As you may very well know, 2020 hasn't been a normal year. Just like our personal lives have changed due to the current coronavirus outbreak, so has the sports world. Right now, few sports are back in action and none of the major sports leagues are back in the United States. And as far as changes go, we're still trying to figure out what will happen and how it will happen.
For instance, right now MLB is trying to reach an economic agreement with its ballplayers since league revenues will take a hit because fans won't be able to attend the stadiums if the season starts. Although baseball is aiming to start in the summer instead of the fall, one has to question if fans will be in attendance when the NFL kicks off in September.
If there are none, one has to wonder what will happen next for the NFL? More specifically, what will happen to its salary cap?
Things clearly won't remain the same. Heck, earlier this week, reports emerged on the league's teams agreeing to raise their debt limits because of the financial hit they might be forced to take.
The NFL economics work on a revenue-sharing system. That's how the salary cap is determined every year. Based on the league's revenue, 48% of the money goes to the players (according to the new CBA, with the percentage set to increase when a 17th game is added in the near future).
That means how much the league earns impacts the salary cap every year. That's why it's continually increasing and why top players get more money than the ones who signed contracts before them. More money for the owners means more money for the players.
With new TV deals on the horizon and a new CBA in place, the salary cap was expected to grow drastically in the upcoming years. But the current contingency might alter that quit a bit. While the league gets most of its money from TV broadcasts, tickets, beer, and food make up for a significant amount of their earnings.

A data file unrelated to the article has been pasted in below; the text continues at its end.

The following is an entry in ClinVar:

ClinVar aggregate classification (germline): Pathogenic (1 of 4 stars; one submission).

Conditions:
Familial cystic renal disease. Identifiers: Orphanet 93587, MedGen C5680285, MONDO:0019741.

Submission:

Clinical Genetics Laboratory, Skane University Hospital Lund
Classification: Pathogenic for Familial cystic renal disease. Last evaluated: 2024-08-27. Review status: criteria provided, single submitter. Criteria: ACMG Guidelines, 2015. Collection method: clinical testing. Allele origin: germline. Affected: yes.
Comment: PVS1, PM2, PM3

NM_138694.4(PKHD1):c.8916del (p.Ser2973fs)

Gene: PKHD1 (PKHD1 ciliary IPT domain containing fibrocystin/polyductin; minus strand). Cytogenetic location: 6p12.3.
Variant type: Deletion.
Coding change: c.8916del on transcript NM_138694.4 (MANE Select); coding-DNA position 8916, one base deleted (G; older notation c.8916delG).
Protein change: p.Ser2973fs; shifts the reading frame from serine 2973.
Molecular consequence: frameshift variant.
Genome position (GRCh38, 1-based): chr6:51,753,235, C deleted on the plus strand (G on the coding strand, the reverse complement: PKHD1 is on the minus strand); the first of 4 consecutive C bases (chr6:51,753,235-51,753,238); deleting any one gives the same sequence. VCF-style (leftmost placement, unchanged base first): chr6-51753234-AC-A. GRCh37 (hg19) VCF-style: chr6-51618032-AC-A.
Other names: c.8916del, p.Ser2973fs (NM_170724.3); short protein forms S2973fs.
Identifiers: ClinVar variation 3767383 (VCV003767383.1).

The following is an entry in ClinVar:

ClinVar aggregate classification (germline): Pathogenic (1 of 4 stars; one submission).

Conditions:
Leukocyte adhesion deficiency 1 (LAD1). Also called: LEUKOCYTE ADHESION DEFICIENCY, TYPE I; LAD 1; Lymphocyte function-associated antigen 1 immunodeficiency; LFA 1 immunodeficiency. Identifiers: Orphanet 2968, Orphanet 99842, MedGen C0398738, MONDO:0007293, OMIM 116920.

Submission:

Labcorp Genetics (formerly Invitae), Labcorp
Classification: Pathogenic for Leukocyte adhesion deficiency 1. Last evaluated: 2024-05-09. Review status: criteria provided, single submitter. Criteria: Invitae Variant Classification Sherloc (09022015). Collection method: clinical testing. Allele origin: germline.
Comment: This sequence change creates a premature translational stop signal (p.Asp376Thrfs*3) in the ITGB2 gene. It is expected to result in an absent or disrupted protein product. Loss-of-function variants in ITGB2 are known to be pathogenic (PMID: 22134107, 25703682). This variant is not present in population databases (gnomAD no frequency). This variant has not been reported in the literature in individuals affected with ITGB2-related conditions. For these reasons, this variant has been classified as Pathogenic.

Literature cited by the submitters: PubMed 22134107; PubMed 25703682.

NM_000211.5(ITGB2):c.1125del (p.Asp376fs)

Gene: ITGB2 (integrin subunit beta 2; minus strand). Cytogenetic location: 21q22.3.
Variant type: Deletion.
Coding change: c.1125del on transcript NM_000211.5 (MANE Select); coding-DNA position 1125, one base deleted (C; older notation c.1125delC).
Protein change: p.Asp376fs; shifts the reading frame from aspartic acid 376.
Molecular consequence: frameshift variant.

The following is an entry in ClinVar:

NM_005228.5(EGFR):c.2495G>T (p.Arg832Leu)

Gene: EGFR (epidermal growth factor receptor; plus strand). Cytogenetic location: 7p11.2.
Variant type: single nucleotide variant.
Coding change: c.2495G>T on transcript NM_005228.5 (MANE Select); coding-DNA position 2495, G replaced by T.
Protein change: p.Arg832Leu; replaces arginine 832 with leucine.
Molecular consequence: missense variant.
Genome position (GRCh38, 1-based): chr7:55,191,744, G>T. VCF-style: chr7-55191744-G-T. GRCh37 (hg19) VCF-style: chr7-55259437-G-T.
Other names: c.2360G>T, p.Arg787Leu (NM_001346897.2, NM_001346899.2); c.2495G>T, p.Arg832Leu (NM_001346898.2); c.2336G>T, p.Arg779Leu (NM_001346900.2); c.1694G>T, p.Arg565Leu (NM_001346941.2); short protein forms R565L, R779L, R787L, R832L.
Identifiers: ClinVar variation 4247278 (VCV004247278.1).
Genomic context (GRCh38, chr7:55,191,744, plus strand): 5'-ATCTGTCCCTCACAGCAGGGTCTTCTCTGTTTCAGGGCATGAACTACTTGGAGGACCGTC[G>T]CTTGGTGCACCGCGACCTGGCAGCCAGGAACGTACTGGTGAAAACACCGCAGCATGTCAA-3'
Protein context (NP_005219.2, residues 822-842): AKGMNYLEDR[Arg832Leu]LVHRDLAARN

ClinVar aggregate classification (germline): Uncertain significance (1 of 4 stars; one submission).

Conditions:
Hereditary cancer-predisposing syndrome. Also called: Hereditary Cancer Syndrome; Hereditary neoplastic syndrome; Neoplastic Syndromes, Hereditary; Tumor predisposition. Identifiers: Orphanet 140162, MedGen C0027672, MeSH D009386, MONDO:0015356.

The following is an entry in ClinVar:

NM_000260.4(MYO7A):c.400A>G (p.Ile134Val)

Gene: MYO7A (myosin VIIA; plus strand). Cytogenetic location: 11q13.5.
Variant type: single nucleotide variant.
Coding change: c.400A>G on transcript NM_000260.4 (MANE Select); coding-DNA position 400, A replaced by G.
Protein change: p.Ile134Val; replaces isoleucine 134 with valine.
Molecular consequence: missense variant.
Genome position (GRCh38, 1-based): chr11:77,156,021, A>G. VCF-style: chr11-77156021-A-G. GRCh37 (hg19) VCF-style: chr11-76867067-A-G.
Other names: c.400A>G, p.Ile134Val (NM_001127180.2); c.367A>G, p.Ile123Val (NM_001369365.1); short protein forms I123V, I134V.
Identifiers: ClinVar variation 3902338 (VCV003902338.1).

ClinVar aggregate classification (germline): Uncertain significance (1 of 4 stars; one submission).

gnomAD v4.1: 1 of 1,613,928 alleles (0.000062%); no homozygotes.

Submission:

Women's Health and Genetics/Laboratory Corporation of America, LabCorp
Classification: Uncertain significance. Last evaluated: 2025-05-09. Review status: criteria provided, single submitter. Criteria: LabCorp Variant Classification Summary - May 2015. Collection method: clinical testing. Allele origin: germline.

If you look at professional basketball, you'll see their CBA has a clause that protects the league from “force majeure” situations. This means if something beyond the control of the parties occurs, such as a pandemic, the NBA can ask players to take a pay cut.
This isn't included in the NFL's CBA which likely means the NFLPA won't be accepting any owners' proposals for players to take less money.
By now, we've talked about Dak Prescott's negotiations with the Dallas Cowboys a lot. Since Dak is aiming to become the highest-paid quarterback in the league and has been franchise tagged, a lot of factors come into play.
But maybe we haven't talked about the current COVID-19 as an important X-factor.
With the first $40M per year quarterback about to arrive at the NFL in the shape of Patrick Mahomes or maybe even Deshaun Watson, we need to question if that will be at all possible in 2021 when the salary cap would take a considerable hit if fans are not in the stands this fall.
At a time where Dak Prescott seems to have the leverage in his current negotiations with the Cowboys, the front office could be benefited by the uncertainty of next year's salary cap before signing Dak to an extension.
Of course, the league and the player's union could reach an agreement due to the extraordinary circumstances that are upon uns to keep the salary cap from being reduced. But as it seems to be the case with everything related to COVID-19, there's no way of knowing what will happen.
For now, all we can do is be patient and be on the lookout. And of course, stay at home. Do that.